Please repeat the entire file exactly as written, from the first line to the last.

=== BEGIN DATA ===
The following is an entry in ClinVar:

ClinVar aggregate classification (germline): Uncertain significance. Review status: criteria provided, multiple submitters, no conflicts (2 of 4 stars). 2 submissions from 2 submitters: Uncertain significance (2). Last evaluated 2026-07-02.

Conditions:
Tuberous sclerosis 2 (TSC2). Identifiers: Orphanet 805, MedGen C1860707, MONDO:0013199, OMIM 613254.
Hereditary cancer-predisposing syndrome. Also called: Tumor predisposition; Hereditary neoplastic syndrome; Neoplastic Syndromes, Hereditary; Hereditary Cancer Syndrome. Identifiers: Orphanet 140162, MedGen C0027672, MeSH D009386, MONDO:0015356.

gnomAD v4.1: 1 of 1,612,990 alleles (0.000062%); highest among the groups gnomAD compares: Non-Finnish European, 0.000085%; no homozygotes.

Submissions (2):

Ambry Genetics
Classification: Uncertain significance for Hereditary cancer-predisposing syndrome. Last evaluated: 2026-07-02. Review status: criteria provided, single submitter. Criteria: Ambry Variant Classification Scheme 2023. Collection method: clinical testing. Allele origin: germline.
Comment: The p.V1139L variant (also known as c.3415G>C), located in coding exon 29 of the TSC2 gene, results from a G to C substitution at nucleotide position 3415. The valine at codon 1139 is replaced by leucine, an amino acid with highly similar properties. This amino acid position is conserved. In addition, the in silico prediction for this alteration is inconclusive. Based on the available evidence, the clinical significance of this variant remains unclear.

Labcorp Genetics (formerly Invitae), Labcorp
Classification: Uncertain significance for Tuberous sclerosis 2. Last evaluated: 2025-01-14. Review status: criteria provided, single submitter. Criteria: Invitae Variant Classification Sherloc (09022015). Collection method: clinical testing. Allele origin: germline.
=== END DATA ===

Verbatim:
The following is an entry in ClinVar:

ClinVar aggregate classification (germline): Uncertain significance. Review status: criteria provided, multiple submitters, no conflicts (2 of 4 stars). 2 submissions from 2 submitters: Uncertain significance (2). Last evaluated 2026-07-02.

Conditions:
Tuberous sclerosis 2 (TSC2). Identifiers: Orphanet 805, MedGen C1860707, MONDO:0013199, OMIM 613254.
Hereditary cancer-predisposing syndrome. Also called: Tumor predisposition; Hereditary neoplastic syndrome; Neoplastic Syndromes, Hereditary; Hereditary Cancer Syndrome. Identifiers: Orphanet 140162, MedGen C0027672, MeSH D009386, MONDO:0015356.

gnomAD v4.1: 1 of 1,612,990 alleles (0.000062%); highest among the groups gnomAD compares: Non-Finnish European, 0.000085%; no homozygotes.

Submissions (2):

Ambry Genetics
Classification: Uncertain significance for Hereditary cancer-predisposing syndrome. Last evaluated: 2026-07-02. Review status: criteria provided, single submitter. Criteria: Ambry Variant Classification Scheme 2023. Collection method: clinical testing. Allele origin: germline.
Comment: The p.V1139L variant (also known as c.3415G>C), located in coding exon 29 of the TSC2 gene, results from a G to C substitution at nucleotide position 3415. The valine at codon 1139 is replaced by leucine, an amino acid with highly similar properties. This amino acid position is conserved. In addition, the in silico prediction for this alteration is inconclusive. Based on the available evidence, the clinical significance of this variant remains unclear.

Labcorp Genetics (formerly Invitae), Labcorp
Classification: Uncertain significance for Tuberous sclerosis 2. Last evaluated: 2025-01-14. Review status: criteria provided, single submitter. Criteria: Invitae Variant Classification Sherloc (09022015). Collection method: clinical testing. Allele origin: germline.